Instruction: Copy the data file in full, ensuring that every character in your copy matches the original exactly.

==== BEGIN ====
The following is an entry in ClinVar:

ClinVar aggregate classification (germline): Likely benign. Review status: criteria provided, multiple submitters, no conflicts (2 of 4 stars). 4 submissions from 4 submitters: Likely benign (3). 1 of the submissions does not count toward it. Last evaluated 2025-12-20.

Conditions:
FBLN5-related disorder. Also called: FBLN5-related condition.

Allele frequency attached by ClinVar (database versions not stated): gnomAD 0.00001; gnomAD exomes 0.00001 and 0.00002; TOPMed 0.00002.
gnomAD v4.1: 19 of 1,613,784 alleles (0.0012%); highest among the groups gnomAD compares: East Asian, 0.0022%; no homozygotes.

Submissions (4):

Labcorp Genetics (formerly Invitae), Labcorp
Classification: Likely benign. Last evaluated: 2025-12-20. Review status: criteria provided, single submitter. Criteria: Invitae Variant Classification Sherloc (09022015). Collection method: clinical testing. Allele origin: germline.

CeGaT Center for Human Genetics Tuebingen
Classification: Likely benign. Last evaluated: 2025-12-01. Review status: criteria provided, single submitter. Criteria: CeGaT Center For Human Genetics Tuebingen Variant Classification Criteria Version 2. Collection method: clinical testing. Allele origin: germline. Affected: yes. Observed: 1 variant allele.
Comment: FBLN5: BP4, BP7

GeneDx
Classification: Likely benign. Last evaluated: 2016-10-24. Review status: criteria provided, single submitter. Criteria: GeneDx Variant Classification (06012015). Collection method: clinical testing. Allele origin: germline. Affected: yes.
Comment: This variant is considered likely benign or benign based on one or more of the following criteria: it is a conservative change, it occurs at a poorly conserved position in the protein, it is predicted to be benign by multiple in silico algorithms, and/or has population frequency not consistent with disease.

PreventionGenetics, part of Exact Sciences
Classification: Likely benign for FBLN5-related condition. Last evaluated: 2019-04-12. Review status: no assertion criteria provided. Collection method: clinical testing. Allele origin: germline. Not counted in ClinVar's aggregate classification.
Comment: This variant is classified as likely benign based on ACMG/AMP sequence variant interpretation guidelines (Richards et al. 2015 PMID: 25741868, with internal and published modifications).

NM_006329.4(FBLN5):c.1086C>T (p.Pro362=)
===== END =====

The following is an entry in ClinVar:

ClinVar aggregate classification (germline): Likely benign. Review status: criteria provided, multiple submitters, no conflicts (2 of 4 stars). 4 submissions from 4 submitters: Likely benign (3). 1 of the submissions does not count toward it. Last evaluated 2025-12-20.

Conditions:
FBLN5-related disorder. Also called: FBLN5-related condition.

Allele frequency attached by ClinVar (database versions not stated): gnomAD 0.00001; gnomAD exomes 0.00001 and 0.00002; TOPMed 0.00002.
gnomAD v4.1: 19 of 1,613,784 alleles (0.0012%); highest among the groups gnomAD compares: East Asian, 0.0022%; no homozygotes.

Submissions (4):

Labcorp Genetics (formerly Invitae), Labcorp
Classification: Likely benign. Last evaluated: 2025-12-20. Review status: criteria provided, single submitter. Criteria: Invitae Variant Classification Sherloc (09022015). Collection method: clinical testing. Allele origin: germline.

CeGaT Center for Human Genetics Tuebingen
Classification: Likely benign. Last evaluated: 2025-12-01. Review status: criteria provided, single submitter. Criteria: CeGaT Center For Human Genetics Tuebingen Variant Classification Criteria Version 2. Collection method: clinical testing. Allele origin: germline. Affected: yes. Observed: 1 variant allele.
Comment: FBLN5: BP4, BP7

GeneDx
Classification: Likely benign. Last evaluated: 2016-10-24. Review status: criteria provided, single submitter. Criteria: GeneDx Variant Classification (06012015). Collection method: clinical testing. Allele origin: germline. Affected: yes.
Comment: This variant is considered likely benign or benign based on one or more of the following criteria: it is a conservative change, it occurs at a poorly conserved position in the protein, it is predicted to be benign by multiple in silico algorithms, and/or has population frequency not consistent with disease.

PreventionGenetics, part of Exact Sciences
Classification: Likely benign for FBLN5-related condition. Last evaluated: 2019-04-12. Review status: no assertion criteria provided. Collection method: clinical testing. Allele origin: germline. Not counted in ClinVar's aggregate classification.
Comment: This variant is classified as likely benign based on ACMG/AMP sequence variant interpretation guidelines (Richards et al. 2015 PMID: 25741868, with internal and published modifications).

NM_006329.4(FBLN5):c.1086C>T (p.Pro362=)